The medical research fields incorporate many disciplines to try and find cures. By considering this Ted Talk essay on “A New Type of Medicine, Custom-Made With Tiny Proteins” by Christopher Bahl, the speaker offers a TED talk on the advancements that have and can be made through the development of constrained peptides as a synthesis for various medications. Despite the absence of finalized clinical trials, there should be more emphasis on the development of constrained peptides as drugs to replace the more conventional biological and molecular medications because of their repertoire of benefits, including the absence of side effects.
The video has some standout points put forward on the benefits of the development and use of constrained peptides. In this case, the point that stands out most is how the differences between conventional proteins and constrained peptides that offer an upper hand when it comes to its potential for medicinal applications. Also, such differences include the potential for oral administration. Cary et al. attribute their potential for oral administration to their minuscule molecular size (1176). Unlike other proteins, the smaller size guarantees they are not easily broken down in the stomach. When checking the effects of inhibitors on the affinity of peptides, Moresbeg et al. accredited constrained peptides with having a higher affinity (Morsbeg et al. 33). Therefore, they can be used without much fear of side effects. In turn, the most exciting aspects of the talk occurred when the presenter noted that they had developed freely available open-source software that anyone could use to design the constrained peptides. However, he should provide more information on how to use the software, especially the level of expertise required. In brief, the points on the robustness of constrained protein and the availability of free, open-source software were interesting, even though it would be more beneficial if more details on the software were offered.
Phrasing information to make it understandable on topics that could be hard to comprehend was critical for message delivery. Basically, the presenter achieves this goal by using an assortment of intelligible demonstrations and explanations. The information delineated is simple to understand, even without a stark biomedical knowledge. Case in point is when he compares the constrained peptides with convectional molecular drugs, he illustrates his explanation by using a comparison of a lock and key (Bahl 00:01:37-00:01:51). Thus, the use of diagrams and proper illustration of his points with minimal biomedical jargon help to understandably articulate his ideas. To conclude, the presentation is done a great way to articulate Kohl’s message on constrained peptides.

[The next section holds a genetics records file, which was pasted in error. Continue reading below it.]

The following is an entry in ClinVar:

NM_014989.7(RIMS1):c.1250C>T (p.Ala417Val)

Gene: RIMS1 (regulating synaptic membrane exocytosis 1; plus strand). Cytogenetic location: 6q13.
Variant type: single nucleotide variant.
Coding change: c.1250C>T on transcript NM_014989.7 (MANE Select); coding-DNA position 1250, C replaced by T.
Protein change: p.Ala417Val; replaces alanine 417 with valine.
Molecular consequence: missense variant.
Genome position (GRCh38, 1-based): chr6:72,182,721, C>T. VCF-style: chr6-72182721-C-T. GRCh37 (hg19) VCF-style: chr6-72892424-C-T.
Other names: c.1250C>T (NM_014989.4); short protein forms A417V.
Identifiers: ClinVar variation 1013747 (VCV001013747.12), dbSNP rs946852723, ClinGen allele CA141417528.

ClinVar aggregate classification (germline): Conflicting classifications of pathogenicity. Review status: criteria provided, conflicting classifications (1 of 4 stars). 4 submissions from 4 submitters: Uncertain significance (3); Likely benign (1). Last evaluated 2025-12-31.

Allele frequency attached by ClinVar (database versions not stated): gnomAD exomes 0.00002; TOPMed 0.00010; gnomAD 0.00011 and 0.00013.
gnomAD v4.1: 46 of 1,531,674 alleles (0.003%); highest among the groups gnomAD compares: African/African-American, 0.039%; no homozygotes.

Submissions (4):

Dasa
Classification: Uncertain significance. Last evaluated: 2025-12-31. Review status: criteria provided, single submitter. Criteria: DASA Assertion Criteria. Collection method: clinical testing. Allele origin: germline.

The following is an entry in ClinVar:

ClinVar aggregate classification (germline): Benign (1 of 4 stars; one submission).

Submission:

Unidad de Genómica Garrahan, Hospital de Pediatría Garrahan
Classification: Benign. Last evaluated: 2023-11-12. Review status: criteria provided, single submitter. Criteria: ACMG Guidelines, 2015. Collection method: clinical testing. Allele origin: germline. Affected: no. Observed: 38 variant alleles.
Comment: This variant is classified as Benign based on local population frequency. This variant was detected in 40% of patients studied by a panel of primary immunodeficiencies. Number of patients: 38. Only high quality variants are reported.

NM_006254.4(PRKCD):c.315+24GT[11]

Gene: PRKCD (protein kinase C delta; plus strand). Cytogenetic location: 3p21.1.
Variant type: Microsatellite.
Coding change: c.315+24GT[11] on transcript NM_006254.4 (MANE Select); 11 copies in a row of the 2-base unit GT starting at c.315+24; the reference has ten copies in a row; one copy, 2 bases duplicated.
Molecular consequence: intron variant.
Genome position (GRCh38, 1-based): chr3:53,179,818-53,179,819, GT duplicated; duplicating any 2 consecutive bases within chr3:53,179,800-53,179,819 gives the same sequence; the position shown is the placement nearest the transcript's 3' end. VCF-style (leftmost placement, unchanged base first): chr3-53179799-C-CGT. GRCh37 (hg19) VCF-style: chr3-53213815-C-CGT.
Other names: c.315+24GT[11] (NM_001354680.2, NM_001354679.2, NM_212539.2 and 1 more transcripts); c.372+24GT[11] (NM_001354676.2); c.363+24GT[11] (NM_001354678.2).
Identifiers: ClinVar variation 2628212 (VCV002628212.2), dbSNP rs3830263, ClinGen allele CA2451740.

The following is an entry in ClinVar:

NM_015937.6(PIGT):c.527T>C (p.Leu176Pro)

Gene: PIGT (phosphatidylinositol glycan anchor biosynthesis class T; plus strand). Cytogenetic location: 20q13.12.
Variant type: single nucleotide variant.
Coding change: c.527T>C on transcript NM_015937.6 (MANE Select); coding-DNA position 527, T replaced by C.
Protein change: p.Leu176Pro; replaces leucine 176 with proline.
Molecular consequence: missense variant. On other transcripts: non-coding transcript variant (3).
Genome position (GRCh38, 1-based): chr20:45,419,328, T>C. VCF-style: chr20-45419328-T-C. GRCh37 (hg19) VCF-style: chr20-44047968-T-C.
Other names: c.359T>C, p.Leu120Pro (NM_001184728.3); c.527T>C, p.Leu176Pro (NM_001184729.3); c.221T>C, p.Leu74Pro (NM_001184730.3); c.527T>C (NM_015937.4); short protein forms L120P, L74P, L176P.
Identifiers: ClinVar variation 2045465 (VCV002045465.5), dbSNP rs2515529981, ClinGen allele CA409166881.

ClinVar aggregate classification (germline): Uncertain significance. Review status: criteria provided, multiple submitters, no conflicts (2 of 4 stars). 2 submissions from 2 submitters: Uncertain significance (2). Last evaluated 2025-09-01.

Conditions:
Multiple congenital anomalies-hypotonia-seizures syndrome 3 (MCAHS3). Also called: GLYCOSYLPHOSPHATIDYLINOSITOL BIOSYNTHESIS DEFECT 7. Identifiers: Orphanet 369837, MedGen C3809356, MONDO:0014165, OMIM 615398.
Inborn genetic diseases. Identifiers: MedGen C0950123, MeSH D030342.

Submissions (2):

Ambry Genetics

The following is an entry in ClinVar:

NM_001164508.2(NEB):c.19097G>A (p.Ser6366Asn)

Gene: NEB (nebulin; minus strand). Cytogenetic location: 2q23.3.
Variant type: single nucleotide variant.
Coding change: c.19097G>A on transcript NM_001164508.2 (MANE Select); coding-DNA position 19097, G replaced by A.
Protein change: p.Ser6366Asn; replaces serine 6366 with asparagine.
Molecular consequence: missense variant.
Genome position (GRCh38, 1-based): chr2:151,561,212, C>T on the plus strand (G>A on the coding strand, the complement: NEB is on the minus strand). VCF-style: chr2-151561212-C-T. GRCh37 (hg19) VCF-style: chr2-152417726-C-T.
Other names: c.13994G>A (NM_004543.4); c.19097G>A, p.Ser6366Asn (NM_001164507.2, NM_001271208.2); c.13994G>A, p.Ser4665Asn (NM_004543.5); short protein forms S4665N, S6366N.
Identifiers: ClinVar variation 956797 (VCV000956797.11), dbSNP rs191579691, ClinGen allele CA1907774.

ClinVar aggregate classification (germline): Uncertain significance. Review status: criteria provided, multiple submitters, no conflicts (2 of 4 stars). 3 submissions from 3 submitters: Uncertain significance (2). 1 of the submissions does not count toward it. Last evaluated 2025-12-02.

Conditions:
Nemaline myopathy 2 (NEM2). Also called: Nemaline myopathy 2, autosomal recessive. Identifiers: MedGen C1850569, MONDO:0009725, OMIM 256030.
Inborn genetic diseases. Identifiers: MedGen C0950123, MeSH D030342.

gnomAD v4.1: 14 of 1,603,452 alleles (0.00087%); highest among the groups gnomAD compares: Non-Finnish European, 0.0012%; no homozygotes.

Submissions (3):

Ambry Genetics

The author shows a slight bias when giving his presentation on the state of the constrained peptide drug trials. For instance, Bahl makes a point that the clinical trials are 3-5 years away (00:04:18-00:04:25). However, he fails to put into account the fact that other organizations have undertaken clinical trials using constrained peptides. For example, experts conducted a clinical trial on constrained peptides involving 32 adults that went on without any reported complications (“Aileron Therapeutics Successfully Completes First-Ever Stapled Peptide Clinical Trial” par. 3). In turn, the presence of prior successful trials shows the presenter’s disregard for other findings. Thus, Kohl shows bias because he fails to acknowledge others who are working on the constrained peptides already in clinical trials.
In conclusion, the advancements from synthesizing the constrained proteins will be significant in helping deal with a host of dangerous diseases. Hence, people need to focus on research on improving the findings. When successful, the possibilities of the outcomes are intriguing, particularly in a moment when the world faces the coronavirus pandemic.
“Aileron Therapeutics Successfully Completes First-Ever Stapled Peptide Clinical Trial.” Business Wire, 7 May 2013, www.businesswire.com/news/home/20130507005467/en/Aileron-Therapeutics-Successfully-Completes-First-Ever-Stapled-Peptide.
Bahl, Christopher. “A New Type of Medicine, Custom-Made With Tiny Proteins.” TED, 2019, https://www.ted.com/talks/christopher_bahl_a_new_type_of_medicine_custom_made_with_tiny_proteins.
Cary, Douglas R., et al. “Constrained Peptides in Drug Discovery and Development.” Journal of Synthetic Organic Chemistry Japan, vol. 75, no. 11, 2017, pp. 1171-1178, JSTOR, doi.org/10.5059/yukigoseikyokaishi.75.1171.
Mosberg, Henry, et al. Advances in Peptide and Peptidomimetic Design Inspiring Basic Science and Drug Discovery: A Themed Issue Honoring Professor Victor J. Hruby on the Occasion of His 80th Birthday. Basel, MDPI, 2020.